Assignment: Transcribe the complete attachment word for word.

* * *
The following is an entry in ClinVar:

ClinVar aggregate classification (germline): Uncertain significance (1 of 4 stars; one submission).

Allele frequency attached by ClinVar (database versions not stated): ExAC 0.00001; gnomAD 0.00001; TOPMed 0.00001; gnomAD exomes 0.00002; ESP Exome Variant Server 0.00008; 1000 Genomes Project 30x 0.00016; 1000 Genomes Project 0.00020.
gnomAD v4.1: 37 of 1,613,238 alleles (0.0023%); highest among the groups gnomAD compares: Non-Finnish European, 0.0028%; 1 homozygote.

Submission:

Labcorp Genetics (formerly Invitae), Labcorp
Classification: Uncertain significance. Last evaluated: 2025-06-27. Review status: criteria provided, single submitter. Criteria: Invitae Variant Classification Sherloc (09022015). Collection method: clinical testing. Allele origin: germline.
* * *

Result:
The following is an entry in ClinVar:

ClinVar aggregate classification (germline): Uncertain significance (1 of 4 stars; one submission).

Allele frequency attached by ClinVar (database versions not stated): ExAC 0.00001; gnomAD 0.00001; TOPMed 0.00001; gnomAD exomes 0.00002; ESP Exome Variant Server 0.00008; 1000 Genomes Project 30x 0.00016; 1000 Genomes Project 0.00020.
gnomAD v4.1: 37 of 1,613,238 alleles (0.0023%); highest among the groups gnomAD compares: Non-Finnish European, 0.0028%; 1 homozygote.

Submission:

Labcorp Genetics (formerly Invitae), Labcorp
Classification: Uncertain significance. Last evaluated: 2025-06-27. Review status: criteria provided, single submitter. Criteria: Invitae Variant Classification Sherloc (09022015). Collection method: clinical testing. Allele origin: germline.